Throughputs are about how we organize and conduct ourselves while turning inputs into outputs. This a sequenced behavioural view of work. Behaviour is about what, when, way and how. The how is about style which leads us to consider values, culture, engagement, mores, and the like. By analogy, this is the lubricant in the machine, this is the cushioned discs in our spines. These are important because not only do they deal with inappropriate “friction” but done astutely, this can also release energy (hence contribution) that would otherwise lay dormant. High performance always involves voluntary efforts being made available. One of the “touchstones” of effective leadership for me is do I observe consistent levels of offers up voluntary efforts.

One of the logical consequences of this line of thinking is around teamwork. As much as I hate the term “synergy”, I do know what I want to create that is similar. Keeping in mind that experience is the mantra. And experiences are going to be as diverse and special as the number of users of our products. We need to find ways of ensuring we can capture this range of diversity in consistently positive experiences as we can. Teamwork is the organizing mechanism we  make use of. This suggests several needed diverse features: types of technical competencies, ways of thinking, ways of experiencing, ways of behaving, ways of communicating, etc. Coupled with is the balance between creative tension and mutual regard/respect. If I share my uniqueness with your uniqueness can we see additional possibilities which neither of us could do on our own?

PM processes are going to have to be similarly focused on the experience rather than on the internal requisites and preferences (which I would [unfairly I know] throw all current HR sponsored and operated schemes – they concern themselves with the internal needs not the customer experience).

Inputs, the point which I converge with the conventional TM perspective. Yet I don’t. Conventional TM defines itself around attraction and retention of great employees. I do not focus just on employment as the singular focus for acquiring access to needed/desired talent. Neither does Apple! Remember, the products that Apple is noted for involve the creative talents of other organizations in its supply chain. Without their contributions there would be nothing particularly notable about Apple. Apple pushes the state-of-the-art in design, parts, manufacturing, etc.all in the name of giving physical presence to the products that can give desired experiences.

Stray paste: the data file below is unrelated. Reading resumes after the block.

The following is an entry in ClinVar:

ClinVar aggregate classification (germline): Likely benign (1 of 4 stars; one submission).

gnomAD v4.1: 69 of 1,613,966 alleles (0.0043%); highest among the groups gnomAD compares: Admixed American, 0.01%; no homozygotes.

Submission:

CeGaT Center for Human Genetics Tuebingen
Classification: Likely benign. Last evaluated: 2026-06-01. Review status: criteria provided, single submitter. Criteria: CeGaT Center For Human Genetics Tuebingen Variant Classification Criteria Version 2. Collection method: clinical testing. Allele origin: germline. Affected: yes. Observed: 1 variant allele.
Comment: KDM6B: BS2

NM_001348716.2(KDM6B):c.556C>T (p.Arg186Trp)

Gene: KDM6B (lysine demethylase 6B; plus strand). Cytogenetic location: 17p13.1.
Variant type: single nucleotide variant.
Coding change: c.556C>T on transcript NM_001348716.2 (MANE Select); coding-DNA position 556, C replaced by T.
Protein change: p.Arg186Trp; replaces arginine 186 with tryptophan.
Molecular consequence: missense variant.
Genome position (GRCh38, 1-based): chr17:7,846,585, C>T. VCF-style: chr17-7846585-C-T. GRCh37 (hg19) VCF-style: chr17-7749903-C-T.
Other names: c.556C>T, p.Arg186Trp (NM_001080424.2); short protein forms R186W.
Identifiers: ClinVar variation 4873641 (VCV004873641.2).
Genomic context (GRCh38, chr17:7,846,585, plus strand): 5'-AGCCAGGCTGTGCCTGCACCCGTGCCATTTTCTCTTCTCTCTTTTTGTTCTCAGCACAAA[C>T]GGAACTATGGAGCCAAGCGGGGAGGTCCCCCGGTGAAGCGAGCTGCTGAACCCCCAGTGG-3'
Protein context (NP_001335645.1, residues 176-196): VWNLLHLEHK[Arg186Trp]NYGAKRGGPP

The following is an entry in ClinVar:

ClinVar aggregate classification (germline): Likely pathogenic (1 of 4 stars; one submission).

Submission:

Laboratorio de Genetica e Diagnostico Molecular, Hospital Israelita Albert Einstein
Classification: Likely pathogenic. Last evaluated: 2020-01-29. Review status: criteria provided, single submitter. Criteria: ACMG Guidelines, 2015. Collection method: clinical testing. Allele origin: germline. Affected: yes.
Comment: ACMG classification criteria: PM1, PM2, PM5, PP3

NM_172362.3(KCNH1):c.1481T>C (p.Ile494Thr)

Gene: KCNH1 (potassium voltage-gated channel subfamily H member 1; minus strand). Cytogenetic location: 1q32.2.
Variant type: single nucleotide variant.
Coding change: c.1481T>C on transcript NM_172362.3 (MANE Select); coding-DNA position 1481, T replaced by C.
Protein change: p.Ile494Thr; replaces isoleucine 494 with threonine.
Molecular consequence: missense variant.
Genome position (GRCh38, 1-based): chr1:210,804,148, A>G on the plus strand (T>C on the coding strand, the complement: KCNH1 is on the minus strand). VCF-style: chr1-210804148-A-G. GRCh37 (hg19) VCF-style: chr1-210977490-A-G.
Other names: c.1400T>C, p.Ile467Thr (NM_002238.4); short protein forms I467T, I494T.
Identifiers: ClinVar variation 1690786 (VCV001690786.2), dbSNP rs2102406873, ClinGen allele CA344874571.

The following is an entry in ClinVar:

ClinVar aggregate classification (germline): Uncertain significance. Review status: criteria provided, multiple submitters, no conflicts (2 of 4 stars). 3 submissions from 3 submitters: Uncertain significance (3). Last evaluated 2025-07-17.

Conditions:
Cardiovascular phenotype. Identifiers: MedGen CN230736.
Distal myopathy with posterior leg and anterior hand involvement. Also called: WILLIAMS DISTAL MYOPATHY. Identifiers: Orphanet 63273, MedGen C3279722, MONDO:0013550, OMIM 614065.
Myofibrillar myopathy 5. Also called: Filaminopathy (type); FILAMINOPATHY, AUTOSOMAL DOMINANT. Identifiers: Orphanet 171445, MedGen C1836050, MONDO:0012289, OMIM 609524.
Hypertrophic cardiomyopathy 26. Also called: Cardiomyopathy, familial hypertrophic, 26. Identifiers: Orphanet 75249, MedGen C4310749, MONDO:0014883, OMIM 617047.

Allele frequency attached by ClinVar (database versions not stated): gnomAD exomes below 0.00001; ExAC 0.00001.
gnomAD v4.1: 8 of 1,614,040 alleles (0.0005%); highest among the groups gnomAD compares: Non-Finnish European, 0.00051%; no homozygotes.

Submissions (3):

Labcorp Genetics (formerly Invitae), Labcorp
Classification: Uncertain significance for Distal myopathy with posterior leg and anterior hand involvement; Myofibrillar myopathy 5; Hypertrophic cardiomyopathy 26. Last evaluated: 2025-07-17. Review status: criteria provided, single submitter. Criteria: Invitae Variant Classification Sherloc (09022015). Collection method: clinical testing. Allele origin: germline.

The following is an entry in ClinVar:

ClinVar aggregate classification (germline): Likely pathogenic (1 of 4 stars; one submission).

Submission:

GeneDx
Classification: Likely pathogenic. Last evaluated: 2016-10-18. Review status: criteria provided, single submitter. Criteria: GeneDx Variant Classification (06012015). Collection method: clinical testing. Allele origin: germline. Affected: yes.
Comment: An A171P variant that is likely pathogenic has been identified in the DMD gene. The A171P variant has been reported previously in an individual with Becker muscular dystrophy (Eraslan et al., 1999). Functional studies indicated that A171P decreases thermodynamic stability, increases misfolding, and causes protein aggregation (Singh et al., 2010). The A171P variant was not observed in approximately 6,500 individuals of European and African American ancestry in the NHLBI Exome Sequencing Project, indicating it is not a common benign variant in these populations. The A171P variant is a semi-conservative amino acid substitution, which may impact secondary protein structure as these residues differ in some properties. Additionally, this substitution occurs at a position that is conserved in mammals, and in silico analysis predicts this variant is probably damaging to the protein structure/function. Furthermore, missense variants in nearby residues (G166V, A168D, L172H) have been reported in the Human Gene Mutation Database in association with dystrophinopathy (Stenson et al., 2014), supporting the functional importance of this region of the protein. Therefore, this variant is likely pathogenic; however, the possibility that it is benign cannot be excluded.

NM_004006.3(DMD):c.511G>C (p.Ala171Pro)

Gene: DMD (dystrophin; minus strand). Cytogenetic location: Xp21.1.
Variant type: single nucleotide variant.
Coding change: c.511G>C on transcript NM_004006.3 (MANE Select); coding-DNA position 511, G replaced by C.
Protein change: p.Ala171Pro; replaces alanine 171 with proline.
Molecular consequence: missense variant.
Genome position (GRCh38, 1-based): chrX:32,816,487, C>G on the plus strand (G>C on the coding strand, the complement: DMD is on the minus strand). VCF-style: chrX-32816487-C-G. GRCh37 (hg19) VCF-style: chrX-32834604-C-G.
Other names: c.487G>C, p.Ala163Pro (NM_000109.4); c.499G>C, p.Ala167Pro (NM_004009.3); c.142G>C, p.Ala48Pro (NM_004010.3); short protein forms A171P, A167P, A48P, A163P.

TM, if it going to be useful, has to be able to look at how to include the broader network of suppliers and agents that the firm relies on to provide its customers with the products that deliver on the experiential aspirations.

This is my thought experiment.

Advertisements

About 123stilllearning456

As a management consultant I am passionately interested in talent management and risk/uncertainty issues. In the area of talent management I propose that we seek strategies that look beyond the staffing/employee centric frames of reference. I have been frustrated at the "closing down on possibilities" by these more conventional staffing/employee centric approaches. I have been impressed where people have found systematic solutions to their talent management issues by going beyond the conventional approaches. In the area of risk and uncertainty, I am interested in making this topic relevant to more normal decision making situations. My conceptual foundation is to use the micro-economist's fixed/variable cost theme. I also think it is important to look at these issues for people through their emotional and psychological lens. As a premise I think risk and uncertainty only exist where there is a person who cares about possible events and its consequences. Hence, risk and uncertainty are social based concepts (no sentience, no risk and uncertainty). A major influence on my thinking in this area is Nassim Taleb of "Black Swan" fame. This BLOG provides me with an opportunity to express my thoughts on topics that interest me. As this is an online diary, content is more important to me than polish. I apologize if this distracts from readers' enjoyment and learning. Still I find this a useful way to live up to my namesake, learn more from others and hopefully provoke creative thoughts and ideas in others.
This entry was posted in Decison Making, Performance Management, Risk & Uncertainty, Strategy, Talent Manangement, Values and tagged , , , , . Bookmark the permalink.

Leave a Reply

Fill in your details below or click an icon to log in:

WordPress.com Logo

You are commenting using your WordPress.com account. Log Out / Change )

Twitter picture

You are commenting using your Twitter account. Log Out / Change )

Facebook photo

You are commenting using your Facebook account. Log Out / Change )

Google+ photo

You are commenting using your Google+ account. Log Out / Change )

Connecting to %s